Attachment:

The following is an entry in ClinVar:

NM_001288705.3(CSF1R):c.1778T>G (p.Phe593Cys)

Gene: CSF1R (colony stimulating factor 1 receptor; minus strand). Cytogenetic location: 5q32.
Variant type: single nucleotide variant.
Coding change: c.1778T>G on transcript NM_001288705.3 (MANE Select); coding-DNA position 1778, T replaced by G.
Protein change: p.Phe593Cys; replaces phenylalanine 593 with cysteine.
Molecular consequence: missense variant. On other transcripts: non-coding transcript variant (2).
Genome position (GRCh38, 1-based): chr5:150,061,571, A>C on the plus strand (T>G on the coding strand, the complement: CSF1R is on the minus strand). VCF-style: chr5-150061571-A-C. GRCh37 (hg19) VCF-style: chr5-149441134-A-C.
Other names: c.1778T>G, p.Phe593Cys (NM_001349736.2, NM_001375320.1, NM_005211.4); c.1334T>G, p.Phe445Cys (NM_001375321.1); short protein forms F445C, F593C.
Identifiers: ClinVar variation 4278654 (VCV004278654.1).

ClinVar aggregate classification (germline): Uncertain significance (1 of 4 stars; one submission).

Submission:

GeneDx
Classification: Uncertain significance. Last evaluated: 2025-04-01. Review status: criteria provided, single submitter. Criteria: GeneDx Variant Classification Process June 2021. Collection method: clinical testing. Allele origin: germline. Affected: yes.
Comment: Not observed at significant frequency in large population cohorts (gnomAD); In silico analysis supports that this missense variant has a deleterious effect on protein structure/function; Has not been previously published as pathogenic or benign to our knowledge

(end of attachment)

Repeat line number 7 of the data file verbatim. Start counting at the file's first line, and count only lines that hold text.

Molecular consequence: missense variant. On other transcripts: non-coding transcript variant (2).